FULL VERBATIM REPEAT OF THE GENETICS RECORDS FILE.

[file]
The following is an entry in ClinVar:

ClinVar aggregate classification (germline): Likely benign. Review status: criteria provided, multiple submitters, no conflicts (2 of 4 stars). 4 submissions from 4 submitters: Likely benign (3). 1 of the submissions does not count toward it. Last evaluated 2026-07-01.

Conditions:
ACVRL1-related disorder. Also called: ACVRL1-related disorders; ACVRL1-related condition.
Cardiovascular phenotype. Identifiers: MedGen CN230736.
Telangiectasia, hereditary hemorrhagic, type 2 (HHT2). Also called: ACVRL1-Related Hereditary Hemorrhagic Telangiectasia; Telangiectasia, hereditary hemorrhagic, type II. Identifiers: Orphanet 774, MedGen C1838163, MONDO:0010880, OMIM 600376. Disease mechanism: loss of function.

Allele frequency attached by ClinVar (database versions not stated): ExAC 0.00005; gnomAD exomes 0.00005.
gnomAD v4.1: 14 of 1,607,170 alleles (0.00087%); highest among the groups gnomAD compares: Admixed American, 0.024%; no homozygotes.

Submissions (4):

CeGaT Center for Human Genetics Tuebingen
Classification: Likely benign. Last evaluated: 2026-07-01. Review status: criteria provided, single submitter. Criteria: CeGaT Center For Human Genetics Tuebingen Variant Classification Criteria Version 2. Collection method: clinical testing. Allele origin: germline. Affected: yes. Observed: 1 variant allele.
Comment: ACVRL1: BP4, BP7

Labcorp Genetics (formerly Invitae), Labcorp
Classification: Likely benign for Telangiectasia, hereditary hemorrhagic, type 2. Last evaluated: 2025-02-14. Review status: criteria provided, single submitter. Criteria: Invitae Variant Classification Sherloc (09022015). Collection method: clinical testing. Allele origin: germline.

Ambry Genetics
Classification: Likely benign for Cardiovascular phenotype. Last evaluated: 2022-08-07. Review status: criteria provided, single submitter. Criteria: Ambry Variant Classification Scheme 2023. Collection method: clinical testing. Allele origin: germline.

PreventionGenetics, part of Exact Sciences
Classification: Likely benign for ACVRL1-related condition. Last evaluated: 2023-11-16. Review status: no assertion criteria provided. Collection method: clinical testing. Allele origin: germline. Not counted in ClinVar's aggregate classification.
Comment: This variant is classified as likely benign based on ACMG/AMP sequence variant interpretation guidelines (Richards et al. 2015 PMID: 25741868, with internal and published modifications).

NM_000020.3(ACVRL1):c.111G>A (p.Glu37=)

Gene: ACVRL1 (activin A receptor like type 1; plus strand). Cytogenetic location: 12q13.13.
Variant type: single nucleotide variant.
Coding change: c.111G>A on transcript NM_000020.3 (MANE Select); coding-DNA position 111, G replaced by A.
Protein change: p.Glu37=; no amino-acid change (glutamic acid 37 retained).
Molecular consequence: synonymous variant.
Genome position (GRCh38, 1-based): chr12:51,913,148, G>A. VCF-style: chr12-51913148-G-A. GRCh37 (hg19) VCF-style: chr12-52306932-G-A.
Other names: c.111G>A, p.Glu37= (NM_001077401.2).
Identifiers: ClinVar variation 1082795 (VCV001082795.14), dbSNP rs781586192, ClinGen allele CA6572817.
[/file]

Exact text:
The following is an entry in ClinVar:

ClinVar aggregate classification (germline): Likely benign. Review status: criteria provided, multiple submitters, no conflicts (2 of 4 stars). 4 submissions from 4 submitters: Likely benign (3). 1 of the submissions does not count toward it. Last evaluated 2026-07-01.

Conditions:
ACVRL1-related disorder. Also called: ACVRL1-related disorders; ACVRL1-related condition.
Cardiovascular phenotype. Identifiers: MedGen CN230736.
Telangiectasia, hereditary hemorrhagic, type 2 (HHT2). Also called: ACVRL1-Related Hereditary Hemorrhagic Telangiectasia; Telangiectasia, hereditary hemorrhagic, type II. Identifiers: Orphanet 774, MedGen C1838163, MONDO:0010880, OMIM 600376. Disease mechanism: loss of function.

Allele frequency attached by ClinVar (database versions not stated): ExAC 0.00005; gnomAD exomes 0.00005.
gnomAD v4.1: 14 of 1,607,170 alleles (0.00087%); highest among the groups gnomAD compares: Admixed American, 0.024%; no homozygotes.

Submissions (4):

CeGaT Center for Human Genetics Tuebingen
Classification: Likely benign. Last evaluated: 2026-07-01. Review status: criteria provided, single submitter. Criteria: CeGaT Center For Human Genetics Tuebingen Variant Classification Criteria Version 2. Collection method: clinical testing. Allele origin: germline. Affected: yes. Observed: 1 variant allele.
Comment: ACVRL1: BP4, BP7

Labcorp Genetics (formerly Invitae), Labcorp
Classification: Likely benign for Telangiectasia, hereditary hemorrhagic, type 2. Last evaluated: 2025-02-14. Review status: criteria provided, single submitter. Criteria: Invitae Variant Classification Sherloc (09022015). Collection method: clinical testing. Allele origin: germline.

Ambry Genetics
Classification: Likely benign for Cardiovascular phenotype. Last evaluated: 2022-08-07. Review status: criteria provided, single submitter. Criteria: Ambry Variant Classification Scheme 2023. Collection method: clinical testing. Allele origin: germline.

PreventionGenetics, part of Exact Sciences
Classification: Likely benign for ACVRL1-related condition. Last evaluated: 2023-11-16. Review status: no assertion criteria provided. Collection method: clinical testing. Allele origin: germline. Not counted in ClinVar's aggregate classification.
Comment: This variant is classified as likely benign based on ACMG/AMP sequence variant interpretation guidelines (Richards et al. 2015 PMID: 25741868, with internal and published modifications).

NM_000020.3(ACVRL1):c.111G>A (p.Glu37=)

Gene: ACVRL1 (activin A receptor like type 1; plus strand). Cytogenetic location: 12q13.13.
Variant type: single nucleotide variant.
Coding change: c.111G>A on transcript NM_000020.3 (MANE Select); coding-DNA position 111, G replaced by A.
Protein change: p.Glu37=; no amino-acid change (glutamic acid 37 retained).
Molecular consequence: synonymous variant.
Genome position (GRCh38, 1-based): chr12:51,913,148, G>A. VCF-style: chr12-51913148-G-A. GRCh37 (hg19) VCF-style: chr12-52306932-G-A.
Other names: c.111G>A, p.Glu37= (NM_001077401.2).
Identifiers: ClinVar variation 1082795 (VCV001082795.14), dbSNP rs781586192, ClinGen allele CA6572817.